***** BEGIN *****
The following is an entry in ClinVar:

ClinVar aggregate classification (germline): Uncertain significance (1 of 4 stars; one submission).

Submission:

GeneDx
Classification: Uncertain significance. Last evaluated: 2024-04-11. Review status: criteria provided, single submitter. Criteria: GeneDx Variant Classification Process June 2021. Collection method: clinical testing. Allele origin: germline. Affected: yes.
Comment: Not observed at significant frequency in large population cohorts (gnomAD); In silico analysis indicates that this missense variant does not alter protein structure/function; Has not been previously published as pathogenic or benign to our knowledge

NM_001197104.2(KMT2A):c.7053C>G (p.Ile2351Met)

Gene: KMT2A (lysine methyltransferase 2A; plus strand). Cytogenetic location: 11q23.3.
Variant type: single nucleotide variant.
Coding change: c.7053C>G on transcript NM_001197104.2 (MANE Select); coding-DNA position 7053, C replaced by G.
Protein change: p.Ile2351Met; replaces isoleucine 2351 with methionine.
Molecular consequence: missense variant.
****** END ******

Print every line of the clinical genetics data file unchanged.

The following is an entry in ClinVar:

ClinVar aggregate classification (germline): Uncertain significance (1 of 4 stars; one submission).

Submission:

GeneDx
Classification: Uncertain significance. Last evaluated: 2024-04-11. Review status: criteria provided, single submitter. Criteria: GeneDx Variant Classification Process June 2021. Collection method: clinical testing. Allele origin: germline. Affected: yes.
Comment: Not observed at significant frequency in large population cohorts (gnomAD); In silico analysis indicates that this missense variant does not alter protein structure/function; Has not been previously published as pathogenic or benign to our knowledge

NM_001197104.2(KMT2A):c.7053C>G (p.Ile2351Met)

Gene: KMT2A (lysine methyltransferase 2A; plus strand). Cytogenetic location: 11q23.3.
Variant type: single nucleotide variant.
Coding change: c.7053C>G on transcript NM_001197104.2 (MANE Select); coding-DNA position 7053, C replaced by G.
Protein change: p.Ile2351Met; replaces isoleucine 2351 with methionine.
Molecular consequence: missense variant.